The world is changing—diplomacy / the FCO has to change too. The same stalemates can’t be resolved with the same old strategies and the same old faces. I want my MA so I can bring a new perspective to the table. I look different. I think different. They are Amstrad and I’m Apple! They are Reebok Pump and I'm Nike Air Max! I didn't need a volunteering opportunity abroad to see how deprived people live; my friends and I are familiar with poverty and hardship.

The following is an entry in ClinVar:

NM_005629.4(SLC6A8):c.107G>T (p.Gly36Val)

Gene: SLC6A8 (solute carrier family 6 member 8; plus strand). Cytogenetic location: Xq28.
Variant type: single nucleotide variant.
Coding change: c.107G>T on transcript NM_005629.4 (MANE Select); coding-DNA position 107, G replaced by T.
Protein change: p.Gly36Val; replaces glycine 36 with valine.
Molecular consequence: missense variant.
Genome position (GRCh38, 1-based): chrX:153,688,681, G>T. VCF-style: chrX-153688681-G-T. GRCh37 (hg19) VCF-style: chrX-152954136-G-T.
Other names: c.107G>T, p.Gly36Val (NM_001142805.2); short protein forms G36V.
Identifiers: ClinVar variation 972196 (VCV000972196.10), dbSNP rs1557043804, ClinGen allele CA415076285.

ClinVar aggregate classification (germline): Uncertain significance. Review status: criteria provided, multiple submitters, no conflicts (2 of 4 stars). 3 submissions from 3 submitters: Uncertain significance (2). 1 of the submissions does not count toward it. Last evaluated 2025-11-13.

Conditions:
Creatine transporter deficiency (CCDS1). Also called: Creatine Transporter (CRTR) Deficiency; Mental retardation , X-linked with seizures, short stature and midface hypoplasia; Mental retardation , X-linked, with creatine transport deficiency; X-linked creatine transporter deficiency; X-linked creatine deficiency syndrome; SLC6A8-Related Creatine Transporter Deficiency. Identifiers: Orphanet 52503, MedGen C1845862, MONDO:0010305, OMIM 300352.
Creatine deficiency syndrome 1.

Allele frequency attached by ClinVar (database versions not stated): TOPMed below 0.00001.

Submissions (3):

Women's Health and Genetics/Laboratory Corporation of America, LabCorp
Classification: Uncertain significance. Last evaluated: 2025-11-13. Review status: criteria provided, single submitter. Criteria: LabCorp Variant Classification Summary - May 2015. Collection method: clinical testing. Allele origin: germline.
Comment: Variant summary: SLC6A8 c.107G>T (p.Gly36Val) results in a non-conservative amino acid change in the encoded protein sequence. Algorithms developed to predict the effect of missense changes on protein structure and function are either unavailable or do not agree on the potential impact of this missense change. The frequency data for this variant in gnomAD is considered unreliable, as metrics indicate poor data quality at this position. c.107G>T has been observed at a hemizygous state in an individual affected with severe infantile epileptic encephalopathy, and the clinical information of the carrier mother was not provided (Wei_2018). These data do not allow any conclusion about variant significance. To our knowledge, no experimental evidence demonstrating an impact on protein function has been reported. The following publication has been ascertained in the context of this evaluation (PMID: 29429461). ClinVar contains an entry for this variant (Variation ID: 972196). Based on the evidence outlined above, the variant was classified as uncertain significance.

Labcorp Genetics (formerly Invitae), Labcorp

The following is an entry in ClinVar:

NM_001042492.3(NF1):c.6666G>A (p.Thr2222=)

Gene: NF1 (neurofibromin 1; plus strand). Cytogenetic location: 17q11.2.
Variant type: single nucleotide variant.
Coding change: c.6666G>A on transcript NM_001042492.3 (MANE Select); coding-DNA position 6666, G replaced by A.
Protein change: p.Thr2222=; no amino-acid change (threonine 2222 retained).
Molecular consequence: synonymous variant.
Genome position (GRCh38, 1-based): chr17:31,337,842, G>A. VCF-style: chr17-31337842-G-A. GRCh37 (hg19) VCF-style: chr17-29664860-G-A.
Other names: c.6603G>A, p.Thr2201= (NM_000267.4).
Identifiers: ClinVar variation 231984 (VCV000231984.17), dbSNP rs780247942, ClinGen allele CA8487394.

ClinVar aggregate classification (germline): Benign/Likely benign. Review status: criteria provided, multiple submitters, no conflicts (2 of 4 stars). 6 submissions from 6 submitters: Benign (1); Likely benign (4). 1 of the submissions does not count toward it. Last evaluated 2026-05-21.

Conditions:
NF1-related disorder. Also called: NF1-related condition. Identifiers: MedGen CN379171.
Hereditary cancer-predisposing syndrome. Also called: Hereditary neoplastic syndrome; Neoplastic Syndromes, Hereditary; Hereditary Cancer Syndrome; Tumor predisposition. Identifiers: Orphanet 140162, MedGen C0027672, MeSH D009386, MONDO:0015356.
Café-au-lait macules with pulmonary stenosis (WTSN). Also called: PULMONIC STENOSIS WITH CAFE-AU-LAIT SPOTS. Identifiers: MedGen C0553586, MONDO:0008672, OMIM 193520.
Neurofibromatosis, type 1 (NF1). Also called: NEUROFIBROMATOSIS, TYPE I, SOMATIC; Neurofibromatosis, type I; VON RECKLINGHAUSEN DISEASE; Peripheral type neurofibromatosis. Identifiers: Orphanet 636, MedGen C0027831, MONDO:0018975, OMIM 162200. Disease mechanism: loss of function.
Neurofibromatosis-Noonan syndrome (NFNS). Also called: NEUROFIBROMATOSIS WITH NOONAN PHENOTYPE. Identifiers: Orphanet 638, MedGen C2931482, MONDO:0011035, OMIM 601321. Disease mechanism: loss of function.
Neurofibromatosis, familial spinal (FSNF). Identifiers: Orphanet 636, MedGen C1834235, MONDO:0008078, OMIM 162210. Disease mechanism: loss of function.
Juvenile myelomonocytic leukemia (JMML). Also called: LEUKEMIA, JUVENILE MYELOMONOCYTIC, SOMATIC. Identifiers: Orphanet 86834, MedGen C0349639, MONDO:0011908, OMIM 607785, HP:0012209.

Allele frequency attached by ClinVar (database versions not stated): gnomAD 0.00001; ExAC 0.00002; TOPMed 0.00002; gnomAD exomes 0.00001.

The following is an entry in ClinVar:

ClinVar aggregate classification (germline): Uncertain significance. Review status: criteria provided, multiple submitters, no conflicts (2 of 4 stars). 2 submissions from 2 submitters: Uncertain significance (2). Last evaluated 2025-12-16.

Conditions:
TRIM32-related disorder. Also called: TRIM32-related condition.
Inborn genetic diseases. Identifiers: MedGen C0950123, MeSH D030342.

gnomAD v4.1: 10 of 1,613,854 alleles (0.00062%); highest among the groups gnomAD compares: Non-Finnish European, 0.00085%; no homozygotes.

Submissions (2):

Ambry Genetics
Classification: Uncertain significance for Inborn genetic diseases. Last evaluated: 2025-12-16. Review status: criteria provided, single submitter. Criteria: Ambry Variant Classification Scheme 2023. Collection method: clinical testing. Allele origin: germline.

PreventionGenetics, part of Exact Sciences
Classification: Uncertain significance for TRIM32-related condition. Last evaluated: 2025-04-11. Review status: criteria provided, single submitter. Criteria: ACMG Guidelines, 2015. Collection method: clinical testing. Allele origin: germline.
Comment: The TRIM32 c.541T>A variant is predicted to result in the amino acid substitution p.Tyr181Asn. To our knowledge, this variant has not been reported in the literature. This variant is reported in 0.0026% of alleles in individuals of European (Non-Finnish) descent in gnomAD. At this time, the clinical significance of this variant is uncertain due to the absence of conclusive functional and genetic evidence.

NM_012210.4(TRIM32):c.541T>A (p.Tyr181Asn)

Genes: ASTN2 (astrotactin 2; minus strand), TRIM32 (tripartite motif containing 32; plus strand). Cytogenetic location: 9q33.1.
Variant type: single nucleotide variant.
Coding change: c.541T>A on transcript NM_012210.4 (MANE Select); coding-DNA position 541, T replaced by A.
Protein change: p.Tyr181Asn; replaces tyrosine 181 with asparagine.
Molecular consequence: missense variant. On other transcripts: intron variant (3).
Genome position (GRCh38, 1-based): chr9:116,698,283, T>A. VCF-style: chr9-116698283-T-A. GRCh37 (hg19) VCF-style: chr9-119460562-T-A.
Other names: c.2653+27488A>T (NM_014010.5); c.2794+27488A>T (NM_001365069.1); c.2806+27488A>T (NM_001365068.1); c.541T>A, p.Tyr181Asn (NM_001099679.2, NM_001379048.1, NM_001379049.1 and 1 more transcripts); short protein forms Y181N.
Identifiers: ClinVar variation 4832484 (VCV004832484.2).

If you are willing to help me there is an array of awards you can choose from. My girls support their dad in this mission and I support them by trying to obtain this qualification. Hence, this MA is just as much for my girls as it is for me! They are all obviously very happy to help with the rewards: Chloe is especially looking forward to singing “Let it go” in her Elsa dress and tiara.
SAY HELLO HERE
HELP ME SUCCEED